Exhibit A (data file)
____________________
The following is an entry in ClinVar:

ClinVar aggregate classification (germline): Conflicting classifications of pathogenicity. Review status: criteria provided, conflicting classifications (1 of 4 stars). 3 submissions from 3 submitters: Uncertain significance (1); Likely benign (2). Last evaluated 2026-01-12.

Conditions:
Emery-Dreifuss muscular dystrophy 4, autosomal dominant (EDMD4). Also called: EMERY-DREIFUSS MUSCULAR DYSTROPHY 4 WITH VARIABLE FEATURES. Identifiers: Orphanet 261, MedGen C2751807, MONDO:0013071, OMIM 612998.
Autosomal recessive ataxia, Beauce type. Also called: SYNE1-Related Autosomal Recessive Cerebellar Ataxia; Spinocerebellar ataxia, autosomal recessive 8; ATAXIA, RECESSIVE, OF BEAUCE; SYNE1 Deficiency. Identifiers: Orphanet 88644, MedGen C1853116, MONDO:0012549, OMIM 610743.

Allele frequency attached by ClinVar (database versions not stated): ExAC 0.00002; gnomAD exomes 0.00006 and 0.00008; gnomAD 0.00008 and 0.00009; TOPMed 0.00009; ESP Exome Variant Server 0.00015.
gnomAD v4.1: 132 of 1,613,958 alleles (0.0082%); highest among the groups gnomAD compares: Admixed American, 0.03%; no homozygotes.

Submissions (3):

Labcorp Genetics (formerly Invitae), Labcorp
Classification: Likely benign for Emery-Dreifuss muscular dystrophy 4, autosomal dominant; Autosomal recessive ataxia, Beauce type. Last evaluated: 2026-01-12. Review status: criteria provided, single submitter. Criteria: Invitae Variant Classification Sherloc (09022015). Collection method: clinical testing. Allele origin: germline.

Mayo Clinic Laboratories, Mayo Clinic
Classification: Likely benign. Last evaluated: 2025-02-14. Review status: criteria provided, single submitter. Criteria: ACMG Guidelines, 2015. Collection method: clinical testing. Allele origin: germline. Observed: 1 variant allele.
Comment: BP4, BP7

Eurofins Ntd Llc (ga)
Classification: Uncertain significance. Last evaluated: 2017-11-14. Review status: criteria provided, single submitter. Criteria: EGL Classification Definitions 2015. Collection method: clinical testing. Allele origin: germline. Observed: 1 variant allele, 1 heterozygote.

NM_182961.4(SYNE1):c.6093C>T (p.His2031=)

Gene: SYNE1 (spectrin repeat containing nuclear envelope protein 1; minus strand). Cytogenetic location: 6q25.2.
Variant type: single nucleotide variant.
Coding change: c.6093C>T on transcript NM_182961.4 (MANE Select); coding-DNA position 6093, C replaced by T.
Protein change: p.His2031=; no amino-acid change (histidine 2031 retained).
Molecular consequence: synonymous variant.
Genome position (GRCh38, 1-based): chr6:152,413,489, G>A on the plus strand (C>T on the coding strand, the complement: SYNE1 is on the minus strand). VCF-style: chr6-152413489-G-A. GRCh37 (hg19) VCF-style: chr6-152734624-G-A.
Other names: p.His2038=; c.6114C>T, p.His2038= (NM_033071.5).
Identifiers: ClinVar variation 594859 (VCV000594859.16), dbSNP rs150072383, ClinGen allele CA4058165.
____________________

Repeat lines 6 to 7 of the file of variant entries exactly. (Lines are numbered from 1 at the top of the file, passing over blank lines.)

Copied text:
Allele frequency attached by ClinVar (database versions not stated): ExAC 0.00002; gnomAD exomes 0.00006 and 0.00008; gnomAD 0.00008 and 0.00009; TOPMed 0.00009; ESP Exome Variant Server 0.00015.
gnomAD v4.1: 132 of 1,613,958 alleles (0.0082%); highest among the groups gnomAD compares: Admixed American, 0.03%; no homozygotes.